OPM Disability Retirement: A breach of instinct

Robert R. McGill's Administrative Law Legal Blogs

Licensed for 29 years

Attorney in Walkersville, MD

Robert R. McGill

Serving Walkersville, MD

Principal at firm Robert R. McGill

Serving Walkersville, MD

     What if?  What if that fragile balance that exists in nature, seen when squirrels scrounge about in search of roots and nuts, moving within the tranquil space besides cardinals, woodpeckers, rabbits and robins abounding when, suddenly, birds attack the rabbits and squirrels, and in turn, the rabbits and squirrels chase one another and attempt to catch and devour the birds, and the mayhem that follows goes on for an unceasing eternity.  Of course, such a scene is not “nature” in its nakedness, but a scene from a suburban backyard, whereas in the true “state of nature”, in the distant woodlands not easily traversed by the human eye (are there such places, anymore?), such scenes of predatory confrontation held by a tentative and tacit agreement of abeyance may occur daily.  Or, in those National Geographic scenes, where there is a quietude of implied ceasefire in birds standing atop the backs of rhinos and hippos pecking away calmly at whatever delectable insects abound, and their sturdy underlings happily go about their business – what if, suddenly, the hippo or rhino turns around and with a swift lunge of its massive neck, grabs that bird and devours it whole?  Was there a breach of an implied or tacit agreement, a breach of instinct, or both?  When such “agreements” develop within a slow, steady and evolutionary process, over a period of time imperceptible but for the peace and tranquility it creates, and everyone is perfectly content with the circumstances ensconced by tradition and the state of current affairs, what leads to the breach, what are the consequences and is there blame to be spread about?  What if a rogue animal one day just declares to itself, “The hell with this; I was never a party to this agreement, and so I shall do as I please” – what then?  Is it not true that no true “breach” has been committed, as the parties were never official signatories to the agreement, explicit, implicit, tacit or otherwise?  Who determines that there ever existed such an agreement, anyway, and where is it written in the “rules of order” that certain sequence of decorum must be followed?  That is, of course, the crux of the matter; for, what is the retort of those who have no ethical or moral compass, but to sneer with the declarative, “Show me where it is written!”  For Federal employees and U.S. Postal workers who are preparing to file for Federal Disability Retirement benefits because of a medical condition that prevents the Federal or Postal employee from performing one or more of the essential elements of the Federal or Postal job, the presumption is that tacit or implied standards of conduct is often tested at the outset, both by the Federal agency or Postal Service, and even by OPM.  You rely upon the rules, but the Agency may completely ignore them.  If you are a Postal employee, this is to be expected.  Yes, there are laws, but so long as silence governs the assertion of rights denied, a breach of instinct becomes the rule of law and the depiction by Locke and Rousseau of that “State of Nature” devolving into a “State of War” can become a contentious state of affairs unless, in the very process of preparing, formulating and filing for Federal Disability Retirement benefits, the Federal or Postal Disability Retirement applicant asserts the legal precedents controlling and constraining the fragile balance that restrains a breach of instinct.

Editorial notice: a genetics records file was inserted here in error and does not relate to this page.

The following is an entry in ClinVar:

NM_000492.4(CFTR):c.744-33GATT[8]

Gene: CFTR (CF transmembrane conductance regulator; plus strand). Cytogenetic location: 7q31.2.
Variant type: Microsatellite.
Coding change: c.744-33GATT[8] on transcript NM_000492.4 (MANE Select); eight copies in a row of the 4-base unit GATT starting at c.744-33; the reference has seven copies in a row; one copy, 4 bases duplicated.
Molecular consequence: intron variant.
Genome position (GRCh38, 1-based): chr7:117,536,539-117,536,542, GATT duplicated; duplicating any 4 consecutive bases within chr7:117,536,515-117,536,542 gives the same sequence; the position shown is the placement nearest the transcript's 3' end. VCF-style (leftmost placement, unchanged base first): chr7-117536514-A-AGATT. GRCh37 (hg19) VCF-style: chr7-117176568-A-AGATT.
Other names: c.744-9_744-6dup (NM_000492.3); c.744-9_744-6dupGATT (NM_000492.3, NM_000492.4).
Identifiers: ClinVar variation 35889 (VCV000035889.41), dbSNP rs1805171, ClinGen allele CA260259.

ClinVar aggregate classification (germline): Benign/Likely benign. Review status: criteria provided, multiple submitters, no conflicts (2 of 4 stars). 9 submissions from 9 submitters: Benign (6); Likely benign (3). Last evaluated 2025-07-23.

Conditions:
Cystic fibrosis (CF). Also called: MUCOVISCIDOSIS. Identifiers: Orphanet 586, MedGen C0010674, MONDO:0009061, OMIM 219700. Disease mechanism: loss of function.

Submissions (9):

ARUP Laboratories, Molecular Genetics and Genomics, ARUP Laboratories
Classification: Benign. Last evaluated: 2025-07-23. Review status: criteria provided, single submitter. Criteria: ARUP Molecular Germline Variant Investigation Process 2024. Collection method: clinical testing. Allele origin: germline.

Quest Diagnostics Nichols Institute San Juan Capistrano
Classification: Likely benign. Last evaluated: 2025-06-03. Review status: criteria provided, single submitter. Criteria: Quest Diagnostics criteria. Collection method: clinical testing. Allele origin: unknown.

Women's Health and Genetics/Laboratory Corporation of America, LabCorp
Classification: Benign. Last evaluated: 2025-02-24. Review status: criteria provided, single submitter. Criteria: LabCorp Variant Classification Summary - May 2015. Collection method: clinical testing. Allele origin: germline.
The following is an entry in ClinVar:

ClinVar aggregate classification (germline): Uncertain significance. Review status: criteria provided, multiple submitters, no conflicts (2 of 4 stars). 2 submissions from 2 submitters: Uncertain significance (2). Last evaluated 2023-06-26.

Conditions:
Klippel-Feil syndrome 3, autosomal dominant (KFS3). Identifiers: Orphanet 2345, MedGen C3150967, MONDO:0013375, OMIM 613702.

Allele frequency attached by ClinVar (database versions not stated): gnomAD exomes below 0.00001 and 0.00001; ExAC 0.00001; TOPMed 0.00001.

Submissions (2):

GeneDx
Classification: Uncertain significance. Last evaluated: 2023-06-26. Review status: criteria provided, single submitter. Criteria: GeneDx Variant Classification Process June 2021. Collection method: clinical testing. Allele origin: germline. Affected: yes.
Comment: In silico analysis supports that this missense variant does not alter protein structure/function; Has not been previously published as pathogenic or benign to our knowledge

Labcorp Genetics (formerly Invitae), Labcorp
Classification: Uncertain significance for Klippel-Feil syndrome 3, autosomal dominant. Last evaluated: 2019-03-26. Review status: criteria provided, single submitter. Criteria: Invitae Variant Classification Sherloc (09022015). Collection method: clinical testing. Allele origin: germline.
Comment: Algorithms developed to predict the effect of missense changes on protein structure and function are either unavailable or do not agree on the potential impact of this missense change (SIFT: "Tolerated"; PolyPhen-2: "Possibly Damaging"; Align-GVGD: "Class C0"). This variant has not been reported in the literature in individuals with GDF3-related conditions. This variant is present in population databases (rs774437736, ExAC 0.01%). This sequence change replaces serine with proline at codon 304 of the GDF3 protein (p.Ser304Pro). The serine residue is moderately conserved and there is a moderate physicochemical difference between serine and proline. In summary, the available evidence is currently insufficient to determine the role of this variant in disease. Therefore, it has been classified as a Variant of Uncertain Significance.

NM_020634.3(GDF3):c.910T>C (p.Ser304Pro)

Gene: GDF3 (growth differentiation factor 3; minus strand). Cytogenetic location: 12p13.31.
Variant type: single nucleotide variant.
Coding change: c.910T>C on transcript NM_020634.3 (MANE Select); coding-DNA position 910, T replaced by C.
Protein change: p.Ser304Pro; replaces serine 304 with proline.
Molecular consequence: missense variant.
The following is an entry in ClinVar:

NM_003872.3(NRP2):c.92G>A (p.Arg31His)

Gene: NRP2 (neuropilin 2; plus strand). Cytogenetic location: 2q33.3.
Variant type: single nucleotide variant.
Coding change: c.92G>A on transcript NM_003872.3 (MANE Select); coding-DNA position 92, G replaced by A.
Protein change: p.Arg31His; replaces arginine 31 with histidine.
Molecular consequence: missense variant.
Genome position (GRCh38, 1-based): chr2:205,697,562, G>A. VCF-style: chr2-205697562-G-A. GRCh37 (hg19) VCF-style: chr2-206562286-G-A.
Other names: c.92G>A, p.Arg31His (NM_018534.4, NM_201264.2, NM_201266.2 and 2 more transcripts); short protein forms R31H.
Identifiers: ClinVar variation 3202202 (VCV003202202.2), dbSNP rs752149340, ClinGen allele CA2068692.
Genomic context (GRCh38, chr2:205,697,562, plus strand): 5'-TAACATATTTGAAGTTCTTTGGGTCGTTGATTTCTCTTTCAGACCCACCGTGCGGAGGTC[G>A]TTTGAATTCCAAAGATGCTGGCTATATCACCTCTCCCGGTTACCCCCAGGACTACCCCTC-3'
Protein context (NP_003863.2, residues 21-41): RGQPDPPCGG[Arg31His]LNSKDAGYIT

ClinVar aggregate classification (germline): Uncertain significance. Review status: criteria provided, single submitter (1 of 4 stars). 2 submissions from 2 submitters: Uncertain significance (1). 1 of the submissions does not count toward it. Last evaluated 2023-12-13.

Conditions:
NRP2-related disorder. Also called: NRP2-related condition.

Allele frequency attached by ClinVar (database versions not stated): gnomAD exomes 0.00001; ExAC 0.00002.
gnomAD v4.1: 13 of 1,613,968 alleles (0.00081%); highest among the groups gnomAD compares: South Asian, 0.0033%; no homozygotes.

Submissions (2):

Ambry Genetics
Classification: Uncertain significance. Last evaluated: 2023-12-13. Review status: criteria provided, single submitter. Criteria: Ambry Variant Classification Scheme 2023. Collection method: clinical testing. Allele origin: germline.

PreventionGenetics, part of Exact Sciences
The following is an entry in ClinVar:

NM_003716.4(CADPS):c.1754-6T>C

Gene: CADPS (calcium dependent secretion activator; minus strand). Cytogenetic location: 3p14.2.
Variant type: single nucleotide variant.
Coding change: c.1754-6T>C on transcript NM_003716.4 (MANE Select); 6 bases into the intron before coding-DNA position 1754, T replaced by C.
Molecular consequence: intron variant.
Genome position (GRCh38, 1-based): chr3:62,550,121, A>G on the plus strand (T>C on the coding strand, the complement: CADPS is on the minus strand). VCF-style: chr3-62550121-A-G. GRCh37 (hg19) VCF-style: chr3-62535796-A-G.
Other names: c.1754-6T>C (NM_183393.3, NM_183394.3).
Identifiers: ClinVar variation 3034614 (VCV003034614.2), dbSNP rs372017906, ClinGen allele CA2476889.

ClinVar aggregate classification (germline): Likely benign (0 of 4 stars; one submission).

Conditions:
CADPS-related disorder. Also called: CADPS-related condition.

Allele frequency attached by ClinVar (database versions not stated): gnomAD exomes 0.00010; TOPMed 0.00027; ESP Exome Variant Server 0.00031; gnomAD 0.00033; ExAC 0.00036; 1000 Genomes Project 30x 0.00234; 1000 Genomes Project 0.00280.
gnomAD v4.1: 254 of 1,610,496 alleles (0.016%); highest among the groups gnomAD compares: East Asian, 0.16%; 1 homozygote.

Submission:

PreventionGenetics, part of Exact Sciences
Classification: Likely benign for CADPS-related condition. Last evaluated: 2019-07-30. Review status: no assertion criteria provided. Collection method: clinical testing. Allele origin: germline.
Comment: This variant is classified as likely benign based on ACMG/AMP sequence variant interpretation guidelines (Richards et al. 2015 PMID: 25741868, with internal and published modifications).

Sincerely, Robert R. McGill, Esquire

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